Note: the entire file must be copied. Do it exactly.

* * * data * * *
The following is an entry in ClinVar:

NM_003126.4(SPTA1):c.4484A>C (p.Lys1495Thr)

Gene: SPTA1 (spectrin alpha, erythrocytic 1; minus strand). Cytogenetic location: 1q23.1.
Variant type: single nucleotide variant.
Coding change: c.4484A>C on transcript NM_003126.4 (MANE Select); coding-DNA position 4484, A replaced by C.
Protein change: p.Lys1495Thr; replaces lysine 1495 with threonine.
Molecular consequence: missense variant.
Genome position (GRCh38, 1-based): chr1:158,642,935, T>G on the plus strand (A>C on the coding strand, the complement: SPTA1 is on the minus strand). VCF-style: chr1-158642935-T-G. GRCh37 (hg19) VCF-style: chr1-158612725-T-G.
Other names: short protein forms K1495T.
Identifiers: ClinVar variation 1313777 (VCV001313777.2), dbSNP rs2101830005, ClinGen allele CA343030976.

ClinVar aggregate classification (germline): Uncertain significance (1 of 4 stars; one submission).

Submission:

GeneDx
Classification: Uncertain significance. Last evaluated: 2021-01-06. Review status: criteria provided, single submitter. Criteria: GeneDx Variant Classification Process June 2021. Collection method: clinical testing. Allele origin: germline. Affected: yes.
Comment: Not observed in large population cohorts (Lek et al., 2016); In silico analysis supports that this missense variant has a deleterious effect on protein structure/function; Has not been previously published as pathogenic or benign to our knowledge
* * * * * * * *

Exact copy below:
The following is an entry in ClinVar:

NM_003126.4(SPTA1):c.4484A>C (p.Lys1495Thr)

Gene: SPTA1 (spectrin alpha, erythrocytic 1; minus strand). Cytogenetic location: 1q23.1.
Variant type: single nucleotide variant.
Coding change: c.4484A>C on transcript NM_003126.4 (MANE Select); coding-DNA position 4484, A replaced by C.
Protein change: p.Lys1495Thr; replaces lysine 1495 with threonine.
Molecular consequence: missense variant.
Genome position (GRCh38, 1-based): chr1:158,642,935, T>G on the plus strand (A>C on the coding strand, the complement: SPTA1 is on the minus strand). VCF-style: chr1-158642935-T-G. GRCh37 (hg19) VCF-style: chr1-158612725-T-G.
Other names: short protein forms K1495T.
Identifiers: ClinVar variation 1313777 (VCV001313777.2), dbSNP rs2101830005, ClinGen allele CA343030976.

ClinVar aggregate classification (germline): Uncertain significance (1 of 4 stars; one submission).

Submission:

GeneDx
Classification: Uncertain significance. Last evaluated: 2021-01-06. Review status: criteria provided, single submitter. Criteria: GeneDx Variant Classification Process June 2021. Collection method: clinical testing. Allele origin: germline. Affected: yes.
Comment: Not observed in large population cohorts (Lek et al., 2016); In silico analysis supports that this missense variant has a deleterious effect on protein structure/function; Has not been previously published as pathogenic or benign to our knowledge